Ruling party factions reportedly give support to man known for pro-Asian diplomacy.
Japan’s next leader will face a divided parliament, with combative opposition parties controlling the upper house, and conflicting pressures to spend more to woo disaffected voters.
The situation has raised fears of a policy deadlock at a time when Japan needs action on pensions, taxation and other issues.
A survey by Kyodo news agency published late on Saturday showed Fukuda well ahead of Taro Aso, the conservative ex-foreign minister, in the party poll. Other surveys have shown similar results.
The winner will be chosen as prime minister on Tuesday by virtue of the ruling camp’s majority in parliament’s lower house.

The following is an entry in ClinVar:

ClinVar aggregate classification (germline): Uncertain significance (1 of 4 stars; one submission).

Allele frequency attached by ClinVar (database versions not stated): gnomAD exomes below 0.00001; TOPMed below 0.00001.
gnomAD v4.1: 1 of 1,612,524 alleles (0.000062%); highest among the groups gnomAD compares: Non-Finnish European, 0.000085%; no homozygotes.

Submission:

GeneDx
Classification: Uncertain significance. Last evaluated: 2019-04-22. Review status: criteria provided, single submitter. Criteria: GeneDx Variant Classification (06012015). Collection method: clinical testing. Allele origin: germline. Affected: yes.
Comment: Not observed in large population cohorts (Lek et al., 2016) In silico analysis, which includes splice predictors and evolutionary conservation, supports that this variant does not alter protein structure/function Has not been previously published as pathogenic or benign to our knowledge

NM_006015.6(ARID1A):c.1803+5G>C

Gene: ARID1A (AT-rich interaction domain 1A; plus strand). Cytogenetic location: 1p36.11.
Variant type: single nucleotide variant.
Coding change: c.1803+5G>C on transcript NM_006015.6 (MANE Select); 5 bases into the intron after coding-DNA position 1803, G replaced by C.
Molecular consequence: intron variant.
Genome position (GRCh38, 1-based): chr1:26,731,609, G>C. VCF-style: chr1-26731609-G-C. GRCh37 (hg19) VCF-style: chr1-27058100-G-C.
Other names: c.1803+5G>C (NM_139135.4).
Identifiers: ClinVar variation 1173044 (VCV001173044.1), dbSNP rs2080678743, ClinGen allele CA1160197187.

Critics of Fukuda, the chief cabinet secretary under Abe’s popular predecessor Junichiro Koizumi, say he will be beholden to the LDP’s old guard and will backpedal on economic reforms.
Fans say his milder style will be welcome after Koizumi’s five years of combative reforms and 12 months of scandals under Abe.
One of the new prime minister’s priorities will be to avoid the pitfalls that could result in a snap election for the lower house, which the ruling camp could well lose.
No general election need be held until 2009. But a deadlock in parliament could prompt one and many are eyeing next spring, after passage of the budget for the fiscal year starting next April, as a likely time.
The winning candidate in the LDP poll needs a majority, or 265, of 528 votes comprised of 387 parliamentarians and three representatives from each of the party’s 47 prefectural chapters.